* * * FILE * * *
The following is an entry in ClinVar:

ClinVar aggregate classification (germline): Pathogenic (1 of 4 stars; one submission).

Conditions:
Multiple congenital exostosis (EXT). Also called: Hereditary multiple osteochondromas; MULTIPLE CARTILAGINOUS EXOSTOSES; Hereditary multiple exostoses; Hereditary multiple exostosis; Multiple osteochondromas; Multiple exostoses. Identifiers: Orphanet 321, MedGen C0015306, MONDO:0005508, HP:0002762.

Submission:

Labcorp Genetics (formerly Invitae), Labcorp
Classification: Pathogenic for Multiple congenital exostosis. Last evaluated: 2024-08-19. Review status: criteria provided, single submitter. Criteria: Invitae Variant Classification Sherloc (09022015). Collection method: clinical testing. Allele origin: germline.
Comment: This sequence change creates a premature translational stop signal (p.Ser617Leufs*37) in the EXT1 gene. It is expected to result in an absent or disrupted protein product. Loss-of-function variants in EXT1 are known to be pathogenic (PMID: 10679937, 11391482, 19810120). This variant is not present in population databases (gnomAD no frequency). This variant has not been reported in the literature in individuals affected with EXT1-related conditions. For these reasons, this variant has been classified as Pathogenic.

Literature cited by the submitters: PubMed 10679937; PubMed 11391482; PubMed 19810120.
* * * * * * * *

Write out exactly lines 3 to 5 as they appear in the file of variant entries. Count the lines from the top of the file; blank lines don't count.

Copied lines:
Conditions:
Multiple congenital exostosis (EXT). Also called: Hereditary multiple osteochondromas; MULTIPLE CARTILAGINOUS EXOSTOSES; Hereditary multiple exostoses; Hereditary multiple exostosis; Multiple osteochondromas; Multiple exostoses. Identifiers: Orphanet 321, MedGen C0015306, MONDO:0005508, HP:0002762.

Submission: